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Probiotics and Mental Health

Probiotics are defined as the combination of beneficial bacteria or yeast cultures that live naturally in our bodies. Bacteria are usually viewed for their darker side causing infectious diseases in humans. The probiotics represent the positive side of bacteria. In other words, we can say that probiotics are the good bacteria that live in or on our body and help us fight against the bad bacteria and help our body stay healthy and work better.

If we look at our microbiome, we will see the bigger picture of the type of bacteria present in our body. The microbiome refers to a diverse community of organisms that work together to keep your body healthy. Our body consists of trillion microbes that together constitute for your microbiome. Every person has a unique microbiome consisting of different microbial cells. Even the twins have a distinct microbiome. It is a collection of different good or bad bacteria.

The microbiome is important when it comes to many aspects of health, especially that of the gut, immunity, and mental health.  Neurotransmitters are manufactured in the gut by these bacteria, and a holistic and dietary approach when treating chronic mental health disorders is crucial. This is especially true if the patient has a history of antibiotic use and poor diet (diet sodas are a disaster to the microbiome) that may have negatively affected the microbiome.

Diet sodas will make you fat, farty, depressed and anxious by affecting the bacteria in your gut

“…some long-term prospective studies raise the concern that the consumption of artificial sweeteners might actually contribute to the development of metabolic derangements that lead to obesity, T2D [type 2 diabetes], and cardiovascular disease…”

Tragically, this physiological aspect of mental health is so commonly overlooked by mental health professionals of all types, and too many people are engaged in therapy for something that may not be psychological and whose causation actually resides in the bacteria balances in their intestines. If you suffer from chronic fatigue, depression, or anxiety, then an investigation into your diet and guy flora and fauna is well worth considering.

Be aware that there are many services online offering to analyze your poop in order to give you the appropriate reccomendations. These should be approached with great caution and only after due diligence owing to the number of frauds out there. If you have a service you know to be true and correct, do please post the link in the comments section below.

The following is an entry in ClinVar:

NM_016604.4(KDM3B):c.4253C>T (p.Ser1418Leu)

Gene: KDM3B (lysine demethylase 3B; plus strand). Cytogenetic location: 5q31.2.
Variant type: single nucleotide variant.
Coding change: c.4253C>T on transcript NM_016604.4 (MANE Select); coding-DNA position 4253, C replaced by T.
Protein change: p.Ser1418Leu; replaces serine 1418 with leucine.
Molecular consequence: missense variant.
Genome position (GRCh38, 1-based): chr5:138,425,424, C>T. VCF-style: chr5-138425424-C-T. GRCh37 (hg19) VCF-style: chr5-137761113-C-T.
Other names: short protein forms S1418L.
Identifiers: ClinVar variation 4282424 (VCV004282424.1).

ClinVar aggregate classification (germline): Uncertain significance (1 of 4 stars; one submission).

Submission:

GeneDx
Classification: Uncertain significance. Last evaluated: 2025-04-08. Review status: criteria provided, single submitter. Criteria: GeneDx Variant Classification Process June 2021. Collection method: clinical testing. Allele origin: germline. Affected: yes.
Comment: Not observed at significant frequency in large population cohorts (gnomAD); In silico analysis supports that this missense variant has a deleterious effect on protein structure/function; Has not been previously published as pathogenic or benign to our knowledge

Properties of Probiotics
For a bacterial culture to be called as probiotic, it must have the following characteristics

  • The bacteria should be isolated from humans.
  • After being eaten, it should be able to survive in your intestine.
  • The specific benefits of a bacterial strain should be proved.
  • It should be safe in its consumption.

“Children whose outdoor play areas were transformed from gravel yards to mini-forests showed improved immune systems within a month.” Intervention modified surface soil microbiota in daycare yards

Main Sources of Probiotics

1. Live Yogurt
Yogurt is a good source of probiotics as it is made from milk by the fermentation of friendly bacteria, lactic acid bacteria, and bifidobacteria. These probiotics are associated with many health benefits. These preparations are readily bought from the local supermarkets.  I make mine go along further by buying a 2-litre bottle of full-fat milk, and adding one of the small bottles of probiotic to it and leaving it out at room temperature for 3-4 days, shaking daily. Basically, take a live culture and infect fresh milk with it, and you end up with a bigger culture.

It plays a role in:

  • Improvement of bone health.
  • Beneficial for people with high blood pressure.
  • Reduce the symptoms of Irritable Bowel Syndrome (IBS).
  • Helps to reduce diarrhea caused by antibiotics.

2. Kefir
It is a probiotic milk drink that is made by adding Kefir grains to cow’s or goat’s milk. They have a culture of lactic acid bacteria and yeast. I use the same trick mentioned above for creating more kefir at home from a shop-bought starter bottle.

Kefir is associated with the following benefits

  • Helps with digestive system problems.
  • Protect against infection.
  • It is also well tolerated by the people intolerant to lactose.

3. Sauerkraut
It is a type of finely shredded cabbage that has been fermented by lactic acid bacteria. It a traditional yet famous food in Europe. Mostly, it is served as a side dish or at the toppings of the sausages. Sauerkraut is rich in Vitamin C, B, and K, and it also serves as a source of Iron, Sodium, and Manganese. Sauerkraut is one of the easiest things to make.  Last year, after a gastric infection picked up on a plane home from India left me with gastritis, a spoon full of homemade sauerkraut three times a day cured gastritis within 24 hours. Those with IBS may wish to limit the amount they take owing to the high FODMAP value of cabbage. Just a teaspoon a day is sufficient for good probiotic dosing.